May 9: 99W Drive-in, Newberg OR

99W Drive-In marquee at night

photo from the 99W Drive-In web site

It’s Day 129 of my virtual Drive-In-a-Day Odyssey. Oregon’s another one of those states that look smaller on a map. Sure, I needed to travel almost from border to border heading from Milton-Freewater to Newberg, but it takes driving it to appreciate the four and a half hours it took to get to the 99W Drive-in.

The 99W opened in 1953, and it’s been operated by the Francis family ever since. It’s listed in the National Register of Historic Places “as a rare, remaining, intact example of a drive-in theater.” Owner Brian Francis told KOIN, “People will come in and call it ‘retro,’ which is a little incorrect. It’s actually original. It’s not recreated 50s, it is from 1953.”

The 99W caught a break in 2013 when it was one of the first five winners of a digital projector in Honda’s Project Drive-In contest. Last year, USA Today readers voted it the Best Drive-In in the USA.

A March 2016 article in The Newberg Graphic said that 2015 was was the highest-grossing season that Francis had ever seen. Despite similar weather, he said that crowds before Memorial Day tend to be better than after Labor Day. “There’s a gene in people and the idea of going to a drive-in switches off with them.”

The folks who run the 99W have a nice sense of humor. Check out their rules page, which tells patrons not to start barbecue fires and also addresses the questions that so many FAQs overlook, such as “Are you conveniently located from the Las Vegas Strip?” and “I think the moon is staring at me.” (The answer: “The moon IS staring at you. And it is JUDGING you.”)

Too bad such an historic, top-notch place was closed on a Tuesday night. The 99W is open Fridays through Sundays this time of year.

Miles Today / Total:  263 / 14314 (rounded to the nearest mile)

Movie Showing / Total Active Nights: dark / 59

Nearby Restaurant: There are a lot of excellent, upscale, expensive restaurants in Newberg. Then there’s Burgerville USA, which is a lot easier on the wallet and with food that’s a much better match to the 99W’s retro 50s-original vibe. Burgerville is part of a regional chain boasting great cheeseburgers using nearby Tillimook cheese. Great milkshakes too.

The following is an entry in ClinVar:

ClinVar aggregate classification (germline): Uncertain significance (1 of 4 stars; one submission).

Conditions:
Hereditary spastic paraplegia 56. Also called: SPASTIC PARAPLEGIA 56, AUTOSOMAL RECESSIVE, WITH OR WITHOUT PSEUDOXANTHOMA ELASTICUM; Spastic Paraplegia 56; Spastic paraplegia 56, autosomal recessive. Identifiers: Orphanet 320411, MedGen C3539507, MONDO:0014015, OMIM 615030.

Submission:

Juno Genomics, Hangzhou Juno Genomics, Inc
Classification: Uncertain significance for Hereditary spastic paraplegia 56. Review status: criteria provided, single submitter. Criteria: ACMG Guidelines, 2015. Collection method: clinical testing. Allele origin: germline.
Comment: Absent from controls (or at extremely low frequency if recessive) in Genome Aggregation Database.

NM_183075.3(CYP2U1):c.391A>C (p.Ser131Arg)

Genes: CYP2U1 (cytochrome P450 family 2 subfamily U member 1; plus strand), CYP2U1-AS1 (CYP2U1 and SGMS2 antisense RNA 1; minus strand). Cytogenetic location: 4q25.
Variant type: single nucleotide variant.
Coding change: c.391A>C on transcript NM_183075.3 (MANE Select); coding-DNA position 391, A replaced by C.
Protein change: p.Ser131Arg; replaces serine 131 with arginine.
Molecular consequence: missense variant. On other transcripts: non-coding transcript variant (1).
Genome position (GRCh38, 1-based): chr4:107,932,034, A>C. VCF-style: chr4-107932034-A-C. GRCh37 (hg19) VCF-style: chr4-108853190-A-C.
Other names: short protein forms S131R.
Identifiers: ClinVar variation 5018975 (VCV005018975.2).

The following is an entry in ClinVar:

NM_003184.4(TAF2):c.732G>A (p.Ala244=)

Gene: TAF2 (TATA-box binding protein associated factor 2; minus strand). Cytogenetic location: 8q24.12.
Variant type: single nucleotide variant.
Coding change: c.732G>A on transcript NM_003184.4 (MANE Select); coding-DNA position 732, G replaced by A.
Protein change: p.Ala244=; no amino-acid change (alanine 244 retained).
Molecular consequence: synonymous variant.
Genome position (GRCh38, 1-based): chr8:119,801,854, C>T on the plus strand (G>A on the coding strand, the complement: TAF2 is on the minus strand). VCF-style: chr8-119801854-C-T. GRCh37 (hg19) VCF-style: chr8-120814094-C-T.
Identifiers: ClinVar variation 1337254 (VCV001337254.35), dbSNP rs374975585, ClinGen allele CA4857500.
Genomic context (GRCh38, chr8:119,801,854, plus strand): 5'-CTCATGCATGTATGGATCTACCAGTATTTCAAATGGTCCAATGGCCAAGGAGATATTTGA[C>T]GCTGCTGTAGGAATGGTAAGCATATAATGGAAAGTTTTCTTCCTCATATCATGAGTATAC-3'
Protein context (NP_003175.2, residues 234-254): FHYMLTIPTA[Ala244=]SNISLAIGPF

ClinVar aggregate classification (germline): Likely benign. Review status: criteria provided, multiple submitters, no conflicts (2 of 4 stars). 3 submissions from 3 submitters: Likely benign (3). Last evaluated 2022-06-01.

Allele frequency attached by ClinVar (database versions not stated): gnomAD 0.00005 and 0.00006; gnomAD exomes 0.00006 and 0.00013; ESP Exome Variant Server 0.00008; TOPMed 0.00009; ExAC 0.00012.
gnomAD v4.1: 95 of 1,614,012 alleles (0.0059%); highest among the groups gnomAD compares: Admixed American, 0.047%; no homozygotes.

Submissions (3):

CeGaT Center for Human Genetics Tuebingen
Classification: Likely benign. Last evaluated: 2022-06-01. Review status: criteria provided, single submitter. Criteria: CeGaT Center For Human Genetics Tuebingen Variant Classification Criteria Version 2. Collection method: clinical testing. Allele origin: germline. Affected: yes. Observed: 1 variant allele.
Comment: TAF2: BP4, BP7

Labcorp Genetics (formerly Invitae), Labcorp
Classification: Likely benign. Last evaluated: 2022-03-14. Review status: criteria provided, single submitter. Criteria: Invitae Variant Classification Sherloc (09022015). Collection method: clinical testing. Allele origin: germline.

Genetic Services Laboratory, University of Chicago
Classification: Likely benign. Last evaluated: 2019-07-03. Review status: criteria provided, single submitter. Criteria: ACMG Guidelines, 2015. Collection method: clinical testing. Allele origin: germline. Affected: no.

Where I Virtually Stayed: My choice for the night was the Best Western Newberg Inn for a good combination of nice and not too expensive. My king bed room had a coffee maker and a fridge. The wifi worked fine, and breakfast included biscuits and gravy and hard-boiled eggs. This place was just what I needed.

Only in Newberg: Just a few miles northwest of Newberg, Bruce Campbell has been converting a 727 airplane into his place to live.since 1999. What’s more remarkable is that the plane is on a forested hill far from any tarmac. To read about it from an outsider’s perspective, check Roadside America. To read Campbell’s perspective, along with updates, check

Next stop: Skyline Drive-In Theater, Shelton WA.

May 8: Milton-Freewater Drive-In Theater, Milton-Freewater OR

It’s Day 128 of my virtual Drive-In-a-Day Odyssey. The fastest way to get from La Grande OR to Milton-Freewater wasn’t the shortest way, but an hour and a half later I arrived at the Milton-Freewater Drive-In Theater.

I was fortunate to find another drive-in video profile, this time for the M-F. (It’s sometimes called the Milton-Freewater, sometimes the M-F, and I’ve got to admit that three characters are a lot easier to type.)

The M-F was built in 1953 and was bought by the Spiess family in 1961. Big bills came in a cluster about 50 years later. The M-F sustained terrible damage (as seen here) during a windstorm in January 2008. “That was the first year we were in charge of day-to-day operations after my parents semi-retired from running it,” Mike Spiess told Ruralite. In 2011, Oregon drinking water laws required them to drill a new well, and they bought a digital projector in 2013.